The point of this research is not primarily to uncover the cost of homelessness, however it will give us an evidence-base to do so; but rather it is to investigate whether the internationally-recognised Housing First approach to chronic homelessness, which has been funded in New Zealand now for the past four years, is working, and what impact is it having on reducing or increasing people’s interactions with social services. The second phase of this research, due out later this year, will provide more data to help present and future governments find long-term, evidence-based solutions. The People’s Project is one of the key partners alongside Otago and Waikato Universities in this research.
The COVID-19 pandemic has allowed us to consider different approaches to addressing homelessness. I hope we can use what has been learned – alongside the findings from our research – to come up with new solutions and change our society for the better. We have a unique opportunity to press pause and reflect on what we have just been through. Let’s not go back to our “old normal” and lose the gains we have made in how we work together to support the most vulnerable. Let’s continue to challenge the judgments of who is and who isn’t deserving of housing and support. Because the evidence is telling that these judgments are costing us.
I don’t want to dilute or ignore the complexity of the lives of people who experience homelessness and the services who work alongside them. While it is true that housing ends homelessness, we know many people will need critical, timely interventions and enduring wrap-around support to maintain their tenancies, relationships, health, and wellbeing. Let’s give it to them, and the keys to a house too.
When Dr Sam Tsemberis, the founder of Housing First was in Hamilton training staff at The People’s Project, he said Housing First programmes challenge traditional models, because there is an assumption that people don’t want to do better and aren’t motivated to do better. He said: “People are not who they are when they are homeless, compared to who they are when they have a home, stability, warmth and comfort. If getting comfortable and being comfortable is the first step to doing better, then why not do comfortable first.”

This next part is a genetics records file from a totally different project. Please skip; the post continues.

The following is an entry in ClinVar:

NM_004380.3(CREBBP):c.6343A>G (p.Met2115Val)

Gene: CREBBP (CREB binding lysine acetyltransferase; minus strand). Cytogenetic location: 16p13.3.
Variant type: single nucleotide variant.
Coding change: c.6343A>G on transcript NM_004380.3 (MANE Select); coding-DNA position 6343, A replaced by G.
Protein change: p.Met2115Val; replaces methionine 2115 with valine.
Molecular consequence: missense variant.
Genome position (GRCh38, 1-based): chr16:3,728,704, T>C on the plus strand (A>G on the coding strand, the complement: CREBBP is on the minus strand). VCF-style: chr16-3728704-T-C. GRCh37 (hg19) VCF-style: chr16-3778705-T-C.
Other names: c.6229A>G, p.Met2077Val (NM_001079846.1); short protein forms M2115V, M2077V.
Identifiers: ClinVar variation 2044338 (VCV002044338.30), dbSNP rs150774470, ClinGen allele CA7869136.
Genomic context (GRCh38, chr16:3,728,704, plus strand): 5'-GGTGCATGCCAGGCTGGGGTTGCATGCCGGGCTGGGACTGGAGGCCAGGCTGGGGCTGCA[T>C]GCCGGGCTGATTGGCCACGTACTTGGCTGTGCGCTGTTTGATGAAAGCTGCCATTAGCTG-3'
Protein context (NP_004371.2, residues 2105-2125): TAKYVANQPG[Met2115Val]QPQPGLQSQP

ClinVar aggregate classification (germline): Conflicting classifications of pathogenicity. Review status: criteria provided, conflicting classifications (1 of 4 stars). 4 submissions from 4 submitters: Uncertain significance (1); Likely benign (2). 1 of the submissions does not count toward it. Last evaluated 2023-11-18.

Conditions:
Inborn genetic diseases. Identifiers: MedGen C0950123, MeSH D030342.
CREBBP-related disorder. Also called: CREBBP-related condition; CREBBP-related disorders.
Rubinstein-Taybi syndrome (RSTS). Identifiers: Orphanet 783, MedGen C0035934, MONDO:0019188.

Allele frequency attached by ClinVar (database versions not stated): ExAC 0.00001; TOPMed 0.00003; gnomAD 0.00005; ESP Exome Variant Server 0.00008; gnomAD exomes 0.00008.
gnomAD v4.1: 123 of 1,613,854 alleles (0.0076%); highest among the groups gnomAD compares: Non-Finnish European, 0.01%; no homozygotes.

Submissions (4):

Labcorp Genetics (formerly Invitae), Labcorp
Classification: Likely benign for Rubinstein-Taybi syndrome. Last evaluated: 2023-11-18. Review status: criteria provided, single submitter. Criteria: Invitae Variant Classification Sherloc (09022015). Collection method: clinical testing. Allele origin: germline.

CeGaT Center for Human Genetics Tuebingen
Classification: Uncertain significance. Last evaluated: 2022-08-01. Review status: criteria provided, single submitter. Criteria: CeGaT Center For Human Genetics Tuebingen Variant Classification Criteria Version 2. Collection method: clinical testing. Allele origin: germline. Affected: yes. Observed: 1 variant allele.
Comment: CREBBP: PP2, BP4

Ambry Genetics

He also said, and we agree, that poverty remains one of the most challenging and ongoing issues for society.
Here in Aotearoa, the team of 5 million has worked together to tackle COVID. I hope that same collective wisdom and commitment to doing the right thing will solve other problems like homelessness. I want New Zealand to be the country that beat COVID and also made homelessness rare, brief, non-recurring – and never a way of life.
Julie Nelson is the joint chief executive of the Wise Group, one of the largest non-government providers of mental health and wellbeing services in Aotearoa. She has been instrumental in championing the adoption of the Housing First approach in New Zealand and has worked on the frontline with chronically homeless people. She leads The People’s Project – the first at-scale, researched pilot of Housing First in Aotearoa, New Zealand.